Oligomeric forms of amyloid-forming proteins are believed to be the principal initiating bioactive species in many neurodegenerative disorders, including Alzheimer's disease (AD). Amyloid-β (Aβ) oligomers are implicated in AD-associated phosphorylation and aggregation of the microtubule-associated protein tau. To investigate the specific molecular pathways activated by different assemblies, we isolated various forms of Aβ from Tg2576 mice, which are a model for AD. We found that Aβ*56, a 56-kDa oligomer that is detected before patients develop overt signs of AD, induced specific changes in neuronal signaling...
May 9, 2017: Science Signaling
https://www.readbyqxmd.com/read/28482642/extracellular-tau-oligomers-induce-invasion-of-endogenous-tau-into-the-somatodendritic-compartment-and-axonal-transport-dysfunction
#15
Eric Swanson, Leigham Breckenridge, Lloyd McMahon, Sreemoyee Som, Ian McConnell, George S Bloom
Aggregates composed of the microtubule associated protein, tau, are a hallmark of Alzheimer's disease and non-Alzheimer's tauopathies. Extracellular tau can induce the accumulation and aggregation of intracellular tau, and tau pathology can be transmitted along neural networks over time. There are six splice variants of central nervous system tau, and various oligomeric and fibrillar forms are associated with neurodegeneration in vivo. The particular extracellular forms of tau capable of transferring tau pathology from neuron to neuron remain ill defined, however, as do the consequences of intracellular tau aggregation on neuronal physiology...
2017: Journal of Alzheimer's Disease: JAD
https://www.readbyqxmd.com/read/28473749/amyloid-%C3%AE-exposed-human-astrocytes-overproduce-phospho-tau-and-overrelease-it-within-exosomes-effects-suppressed-by-calcilytic-nps-2143-further-implications-for-alzheimer-s-therapy
#16
Anna Chiarini, Ubaldo Armato, Emanuela Gardenal, Li Gui, Ilaria Dal Prà
The two main drivers of Alzheimer's disease (AD), amyloid-β (Aβ) and hyperphosphorylated Tau (p-Tau) oligomers, cooperatively accelerate AD progression, but a hot debate is still ongoing about which of the two appears first. Here we present preliminary evidence showing that Tau and p-Tau are expressed by untransformed cortical adult human astrocytes in culture and that exposure of such cells to an Aβ42 proxy, Aβ25-35, which binds the calcium-sensing receptor (CaSR) and activates its signaling, significantly increases intracellular p-Tau levels, an effect CaSR antagonist (calcilytic) NPS 2143 wholly hinders...
2017: Frontiers in Neuroscience
https://www.readbyqxmd.com/read/28472993/humanized-monoclonal-antibody-armanezumab-specific-to-n-terminus-of-pathological-tau-characterization-and-therapeutic-potency
#17
Michael G Agadjanyan, Karen Zagorski, Irina Petrushina, Hayk Davtyan, Konstantin Kazarian, Maxim Antonenko, Joy Davis, Charles Bon, Mathew Blurton-Jones, David H Cribbs, Anahit Ghochikyan
BACKGROUND: The experience from clinical trials indicates that anti-Aβ immunotherapy could be effective in early/pre-clinical stages of AD, whereas at the late stages promoting the clearing of Aβ alone may be insufficient to halt the disease progression. At the same time, pathological tau correlates much better with the degree of dementia than Aβ deposition. Therefore, targeting pathological tau may provide a more promising approach for the treatment of advanced stages of AD. Recent data demonstrates that the N-terminal region of tau spanning aa 2-18 termed "phosphatase activation domain" that is normally hidden in the native protein in 'paperclip'-like conformation, becomes exposed in pathological tau and plays an essential role in the inhibition of fast axonal transport and in aggregation of tau...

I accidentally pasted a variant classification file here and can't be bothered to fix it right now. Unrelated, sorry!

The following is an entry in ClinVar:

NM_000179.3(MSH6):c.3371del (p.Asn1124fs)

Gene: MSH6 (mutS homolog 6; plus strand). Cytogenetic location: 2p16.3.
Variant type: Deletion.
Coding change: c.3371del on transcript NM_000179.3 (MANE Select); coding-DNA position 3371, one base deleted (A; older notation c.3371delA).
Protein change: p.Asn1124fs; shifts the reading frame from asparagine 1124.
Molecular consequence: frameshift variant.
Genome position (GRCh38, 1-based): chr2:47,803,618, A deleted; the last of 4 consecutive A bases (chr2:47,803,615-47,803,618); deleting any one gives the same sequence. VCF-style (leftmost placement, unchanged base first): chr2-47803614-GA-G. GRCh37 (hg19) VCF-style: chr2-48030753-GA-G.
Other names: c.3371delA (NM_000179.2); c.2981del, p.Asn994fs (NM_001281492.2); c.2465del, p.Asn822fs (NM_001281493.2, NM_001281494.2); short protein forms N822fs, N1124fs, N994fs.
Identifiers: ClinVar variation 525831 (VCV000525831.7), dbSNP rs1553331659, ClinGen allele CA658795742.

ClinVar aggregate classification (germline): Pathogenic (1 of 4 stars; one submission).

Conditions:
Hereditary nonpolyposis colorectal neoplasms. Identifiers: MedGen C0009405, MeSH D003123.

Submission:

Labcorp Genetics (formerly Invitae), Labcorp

May 5, 2017: Molecular Neurodegeneration
https://www.readbyqxmd.com/read/28458925/pathological-role-of-peptidyl-prolyl-isomerase-pin1-in-the-disruption-of-synaptic-plasticity-in-alzheimer-s-disease
#18
Lingyan Xu, Zhiyun Ren, Frances E Chow, Richard Tsai, Tongzheng Liu, Flavio Rizzolio, Silvia Boffo, Yungen Xu, Shaohui Huang, Carol F Lippa, Yuesong Gong
Synaptic loss is the structural basis for memory impairment in Alzheimer's disease (AD). While the underlying pathological mechanism remains elusive, it is known that misfolded proteins accumulate as β-amyloid (Aβ) plaques and hyperphosphorylated Tau tangles decades before the onset of clinical disease. The loss of Pin1 facilitates the formation of these misfolded proteins in AD. Pin1 protein controls cell-cycle progression and determines the fate of proteins by the ubiquitin proteasome system. The activity of the ubiquitin proteasome system directly affects the functional and structural plasticity of the synapse...
2017: Neural Plasticity
https://www.readbyqxmd.com/read/28456942/synaptic-dysfunction-in-alzheimer-s-disease-a%C3%AE-tau-and-epigenetic-alterations
#19
Ke Li, Qing Wei, Fang-Fang Liu, Fan Hu, Ao-Ji Xie, Ling-Qiang Zhu, Dan Liu
Alzheimer's disease (AD) is a complex neurodegenerative disorder characterized in the early stages by loss of learning and memory. However, the mechanism underlying these symptoms remains unclear. The best correlation between cognitive decline and pathological changes is in synaptic dysfunction. Histopathological hallmarks of AD are the abnormal aggregation of Aβ and Tau. Evidence suggests that Aβ and Tau oligomers contribute to synaptic loss in AD. Recently, direct links between epigenetic alterations, such as dysfunction in non-coding RNAs (ncRNAs), and synaptic pathologies have emerged, raising interest in exploring the potential roles of ncRNAs in the synaptic deficits in AD...
April 29, 2017: Molecular Neurobiology
https://www.readbyqxmd.com/read/28453485/tau-oligomers-in-sera-of-patients-with-alzheimer-s-disease-and-aged-controls
#20
Michala Kolarova, Urmi Sengupta, Ales Bartos, Jan Ricny, Rakez Kayed
Although tau protein was long regarded as an intracellular protein with several functions inside the cell, new evidence has shown tau secretion into the extracellular space. The active secretion of tau could be a physiological response of neurons to increased intracellular amounts of tau during the progression of tau pathology. We looked for potential differences in the serum levels of toxic tau oligomers in regards to cognitive impairment of subjects. We detected tau oligomers in the serum of Alzheimer's disease (AD) patients, but they were also present to some extent in the serum of healthy older subjects where the levels positively correlated with aging (Spearman r = 0...
2017: Journal of Alzheimer's Disease: JAD